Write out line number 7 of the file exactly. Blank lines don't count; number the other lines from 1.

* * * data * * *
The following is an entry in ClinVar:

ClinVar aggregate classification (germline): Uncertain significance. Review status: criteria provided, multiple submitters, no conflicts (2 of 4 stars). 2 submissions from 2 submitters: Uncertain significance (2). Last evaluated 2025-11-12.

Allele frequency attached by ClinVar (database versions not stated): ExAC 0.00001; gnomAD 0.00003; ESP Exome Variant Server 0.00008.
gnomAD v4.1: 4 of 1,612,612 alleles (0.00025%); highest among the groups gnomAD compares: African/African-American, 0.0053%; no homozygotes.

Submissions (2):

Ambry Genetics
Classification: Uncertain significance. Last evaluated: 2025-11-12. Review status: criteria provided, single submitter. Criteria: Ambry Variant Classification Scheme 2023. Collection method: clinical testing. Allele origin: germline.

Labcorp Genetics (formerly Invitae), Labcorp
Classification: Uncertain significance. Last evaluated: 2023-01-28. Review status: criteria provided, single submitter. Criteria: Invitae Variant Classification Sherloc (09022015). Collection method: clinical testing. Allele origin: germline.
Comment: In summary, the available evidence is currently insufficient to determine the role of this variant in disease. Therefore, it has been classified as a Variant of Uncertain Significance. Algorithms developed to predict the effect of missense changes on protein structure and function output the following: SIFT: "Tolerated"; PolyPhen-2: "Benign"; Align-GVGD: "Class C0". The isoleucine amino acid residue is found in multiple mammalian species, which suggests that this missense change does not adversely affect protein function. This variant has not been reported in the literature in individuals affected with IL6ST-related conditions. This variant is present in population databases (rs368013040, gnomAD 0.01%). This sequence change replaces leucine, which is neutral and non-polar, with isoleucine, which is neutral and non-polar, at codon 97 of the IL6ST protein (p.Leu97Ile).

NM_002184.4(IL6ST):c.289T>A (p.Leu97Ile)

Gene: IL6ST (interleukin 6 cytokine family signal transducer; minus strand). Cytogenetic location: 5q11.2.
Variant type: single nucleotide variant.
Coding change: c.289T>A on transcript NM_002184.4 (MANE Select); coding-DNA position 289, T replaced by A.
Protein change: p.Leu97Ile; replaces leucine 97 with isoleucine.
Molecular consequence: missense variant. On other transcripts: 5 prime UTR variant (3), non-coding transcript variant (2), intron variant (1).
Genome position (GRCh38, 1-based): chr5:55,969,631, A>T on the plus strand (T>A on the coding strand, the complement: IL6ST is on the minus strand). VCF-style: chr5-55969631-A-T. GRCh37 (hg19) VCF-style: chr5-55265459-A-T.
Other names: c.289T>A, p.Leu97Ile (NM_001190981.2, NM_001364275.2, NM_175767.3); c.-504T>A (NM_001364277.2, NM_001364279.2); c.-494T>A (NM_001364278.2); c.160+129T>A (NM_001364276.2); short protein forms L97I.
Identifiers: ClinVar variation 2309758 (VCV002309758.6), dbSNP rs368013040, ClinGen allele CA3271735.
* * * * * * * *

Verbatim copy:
Classification: Uncertain significance. Last evaluated: 2025-11-12. Review status: criteria provided, single submitter. Criteria: Ambry Variant Classification Scheme 2023. Collection method: clinical testing. Allele origin: germline.